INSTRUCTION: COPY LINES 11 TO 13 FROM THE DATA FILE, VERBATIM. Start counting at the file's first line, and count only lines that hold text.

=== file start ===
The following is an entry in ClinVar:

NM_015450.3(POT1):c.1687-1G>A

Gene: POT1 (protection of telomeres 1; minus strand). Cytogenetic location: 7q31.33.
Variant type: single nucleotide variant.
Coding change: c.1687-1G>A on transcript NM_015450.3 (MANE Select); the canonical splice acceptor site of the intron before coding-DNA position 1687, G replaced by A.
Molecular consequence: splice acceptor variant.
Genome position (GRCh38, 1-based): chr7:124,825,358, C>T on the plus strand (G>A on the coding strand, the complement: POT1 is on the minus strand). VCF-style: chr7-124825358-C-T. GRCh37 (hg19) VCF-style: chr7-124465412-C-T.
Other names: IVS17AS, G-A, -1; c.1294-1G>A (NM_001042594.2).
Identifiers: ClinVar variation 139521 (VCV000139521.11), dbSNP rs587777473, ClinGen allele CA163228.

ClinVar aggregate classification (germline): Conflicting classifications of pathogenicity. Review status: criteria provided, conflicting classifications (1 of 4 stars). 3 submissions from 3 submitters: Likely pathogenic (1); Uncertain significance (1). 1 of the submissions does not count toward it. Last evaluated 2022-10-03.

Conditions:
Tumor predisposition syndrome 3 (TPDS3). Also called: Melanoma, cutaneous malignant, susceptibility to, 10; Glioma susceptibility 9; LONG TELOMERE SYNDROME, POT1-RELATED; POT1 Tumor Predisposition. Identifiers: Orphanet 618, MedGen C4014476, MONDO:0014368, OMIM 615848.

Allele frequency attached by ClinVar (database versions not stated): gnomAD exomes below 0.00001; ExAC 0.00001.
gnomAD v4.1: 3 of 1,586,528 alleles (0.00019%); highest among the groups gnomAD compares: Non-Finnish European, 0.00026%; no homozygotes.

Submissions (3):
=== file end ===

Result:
Conditions:
Tumor predisposition syndrome 3 (TPDS3). Also called: Melanoma, cutaneous malignant, susceptibility to, 10; Glioma susceptibility 9; LONG TELOMERE SYNDROME, POT1-RELATED; POT1 Tumor Predisposition. Identifiers: Orphanet 618, MedGen C4014476, MONDO:0014368, OMIM 615848.

Allele frequency attached by ClinVar (database versions not stated): gnomAD exomes below 0.00001; ExAC 0.00001.